During a webinar there’s nothing more distracting than background noise like voices, heavy breathing, chewing, traffic and lawn mowers (I’ve heard them all). Find a quiet room, post a note on the door, and close all unneeded computer programs. Ask speakers to call in fifteen minutes early for a sound check, keep them muted while not presenting (don’t forget to unmute), and keep in contact with them via live chat.

I find that writing out the script makes for a smoother delivery. I keep a note pinned to my computer that says, “Breathe. Deep voice, confident, enthusiastic, humorous, warm, intimate, like talking to a friend. Avoid monotone voice, up-speak, uhs, ums and you knows. Smile.” The suggestions come from listening to my own recordings, an excruciating but vital exercise.

5. Think Long-term & Holistic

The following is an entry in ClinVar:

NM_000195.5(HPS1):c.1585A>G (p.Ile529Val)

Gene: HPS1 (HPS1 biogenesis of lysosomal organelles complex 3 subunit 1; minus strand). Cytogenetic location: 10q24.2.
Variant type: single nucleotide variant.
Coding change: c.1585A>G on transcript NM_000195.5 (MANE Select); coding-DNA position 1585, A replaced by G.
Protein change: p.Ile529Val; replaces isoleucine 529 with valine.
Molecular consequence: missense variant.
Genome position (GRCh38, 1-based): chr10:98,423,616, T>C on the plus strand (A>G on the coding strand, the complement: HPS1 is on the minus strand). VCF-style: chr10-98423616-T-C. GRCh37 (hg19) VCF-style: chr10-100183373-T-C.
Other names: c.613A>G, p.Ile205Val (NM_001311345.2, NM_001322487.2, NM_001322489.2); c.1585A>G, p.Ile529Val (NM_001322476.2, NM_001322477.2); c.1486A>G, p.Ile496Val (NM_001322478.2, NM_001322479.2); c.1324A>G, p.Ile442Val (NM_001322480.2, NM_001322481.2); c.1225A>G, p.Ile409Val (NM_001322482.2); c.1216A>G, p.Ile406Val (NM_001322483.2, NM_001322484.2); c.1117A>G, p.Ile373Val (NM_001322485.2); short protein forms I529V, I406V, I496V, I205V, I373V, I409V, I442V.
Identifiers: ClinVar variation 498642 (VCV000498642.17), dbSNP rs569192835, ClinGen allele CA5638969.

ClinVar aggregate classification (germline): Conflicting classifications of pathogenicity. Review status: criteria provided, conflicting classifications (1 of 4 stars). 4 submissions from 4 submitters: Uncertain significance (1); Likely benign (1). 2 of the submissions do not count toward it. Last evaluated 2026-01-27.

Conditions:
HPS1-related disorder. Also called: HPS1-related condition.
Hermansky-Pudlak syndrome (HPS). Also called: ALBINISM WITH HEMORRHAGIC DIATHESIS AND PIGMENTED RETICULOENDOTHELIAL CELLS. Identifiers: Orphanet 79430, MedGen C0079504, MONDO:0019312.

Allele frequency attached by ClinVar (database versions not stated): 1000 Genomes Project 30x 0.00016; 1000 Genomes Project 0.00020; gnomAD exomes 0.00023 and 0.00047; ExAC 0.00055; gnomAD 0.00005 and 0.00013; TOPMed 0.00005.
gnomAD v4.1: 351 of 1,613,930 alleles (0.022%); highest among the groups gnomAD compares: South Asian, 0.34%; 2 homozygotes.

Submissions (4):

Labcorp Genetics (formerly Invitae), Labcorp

Last, make webinars part of long-term content marketing and client engagement strategy. To maximize attendance, you will need to promote them shamelessly. This includes emails to your database, social media posts, paid media and cross-promotion with partners and clients.

One-offs won’t get you very far. Plan a series of webinars and build your audience over time. To maximize returns, develop a portfolio of materials around each topic such as blog posts, articles, a case study, white paper or guide, and content for demos and event presentations.

About Daniel E. Craig

Reknown’s founder Daniel E. Craig has worked with hotels, travel organizations and technology companies around the world in positions ranging from front desk agent to vice president.

Under his leadership as general manager, Opus Hotel in Vancouver was named one of the World’s Best 100 Hotels by readers of Condé Nast Traveler.

The author of three mystery novels set in hotels, Daniel reaches thousands of travel industry professionals worldwide through his articles, guides, presentations and webinars.